Wednesday, July 30, 2014

Saving Kids Worldwide

One of the leading causes of death worldwide is injury to children, especially between 1-14 years of age. Most people are unaware that injury should be considered a disease. There is so much awareness of the benefits of immunization to prevent childhood disease but injury continues unabated. Action to prevent injury and death will save the lives of children and reduce the disability that results.

Worldwide, the challenge is the “burden of injury” which creates a significant economic and social impact upon the family, community and society. The effect upon the family is significant: absence of the child from school, loss of employment by the parent, reduction in income for the family who must care for the child and isolation of the family from the community. After a child steps upon a landmine or plays with unexploded ordinance, the mobility of the child is eliminated after an amputation of an extremity. In many cultures the family is shunned by the community. The “burden” affects the entire community that is responsible to provide a safe environment for the child. Surgeons can prevent death, improve the quality of life and provide a chance for rehabilitation following disability from injury.

Nevertheless, about 10% of the injuries to children worldwide challenge the best surgeons and health care systems. We rely upon a team of people to help save children once they are injured. It takes a system that includes response at the point of injury, acute treatment and a commitment to rehabilitation, to prevent the death of the child and restore them to health. The initial response time has impact upon the outcome. It is imperative that we prepare the first responder and the Emergency Medical System to save the life of the child and to provide transfer to an appropriate level of trauma care.

Sudden events that result in injuries, such as earthquakes, riots or political conflicts, create a challenge for all levels of the system. It takes a long time before you have a response by emergency services, so the bystander and local team need to be able to initiate emergency care while providing transfer to a facility for acute treatment. In the United States, only 10% of injured children have access to a verified pediatric trauma center, so that means 90% receive acute care in general hospital facilities.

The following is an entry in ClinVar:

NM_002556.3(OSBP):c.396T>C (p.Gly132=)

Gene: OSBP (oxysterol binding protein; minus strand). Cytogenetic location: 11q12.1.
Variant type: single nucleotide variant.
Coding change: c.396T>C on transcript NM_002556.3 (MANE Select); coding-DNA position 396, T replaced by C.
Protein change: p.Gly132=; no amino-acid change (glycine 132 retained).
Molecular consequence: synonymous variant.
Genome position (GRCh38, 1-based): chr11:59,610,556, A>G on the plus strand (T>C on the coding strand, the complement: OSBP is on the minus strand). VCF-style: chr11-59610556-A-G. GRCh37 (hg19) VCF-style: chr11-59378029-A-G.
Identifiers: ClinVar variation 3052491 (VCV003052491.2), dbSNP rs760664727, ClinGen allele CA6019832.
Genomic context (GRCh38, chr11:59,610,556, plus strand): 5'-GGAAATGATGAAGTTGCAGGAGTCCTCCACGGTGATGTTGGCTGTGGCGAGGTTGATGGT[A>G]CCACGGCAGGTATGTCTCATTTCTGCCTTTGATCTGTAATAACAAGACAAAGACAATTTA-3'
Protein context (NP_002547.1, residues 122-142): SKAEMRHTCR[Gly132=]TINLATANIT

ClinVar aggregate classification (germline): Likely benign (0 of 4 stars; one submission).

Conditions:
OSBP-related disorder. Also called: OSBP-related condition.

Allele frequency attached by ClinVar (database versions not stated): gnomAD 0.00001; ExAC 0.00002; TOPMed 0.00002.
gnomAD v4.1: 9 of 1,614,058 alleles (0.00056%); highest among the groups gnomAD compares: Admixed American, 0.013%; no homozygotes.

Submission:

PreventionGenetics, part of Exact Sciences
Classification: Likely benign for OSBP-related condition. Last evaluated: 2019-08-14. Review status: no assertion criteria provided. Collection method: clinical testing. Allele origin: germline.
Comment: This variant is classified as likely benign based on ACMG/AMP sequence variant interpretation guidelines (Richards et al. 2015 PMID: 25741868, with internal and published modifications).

The big question is “how do we take care of these kids no matter where they are in the world?” After 10 years of war in Iraq and Afghanistan, the approach to care for the injured child changed. This knowledge and experience affects the system of care and the approach to treatment that makes a difference to children. Better prevention, acute care and rehabilitation will improve the quality of life for the community.

A community has the opportunity to learn from the global experience with injury or to share them with colleagues throughout the world. The convenience and accessibility of using web-based technology can share life-saving ideas quickly. We now can provide access to new surgical techniques and to accelerate practical application in a matter of weeks, instead of years. As an example, The Childress Institute for Pediatric Trauma creates web symposia to provide cutting-edge practice to medical professionals in 33 countries over the past two years.

The timely transfer of pediatric trauma care knowledge is saving the lives of injured children worldwide. The challenge to provide contemporary trauma care to the worldwide community is worthy of our efforts. 

- MartinR. Eichelberger, M.D., Professor of Surgery and of Pediatrics at George Washington University, Children’s National Medical Center in Washington D.C.

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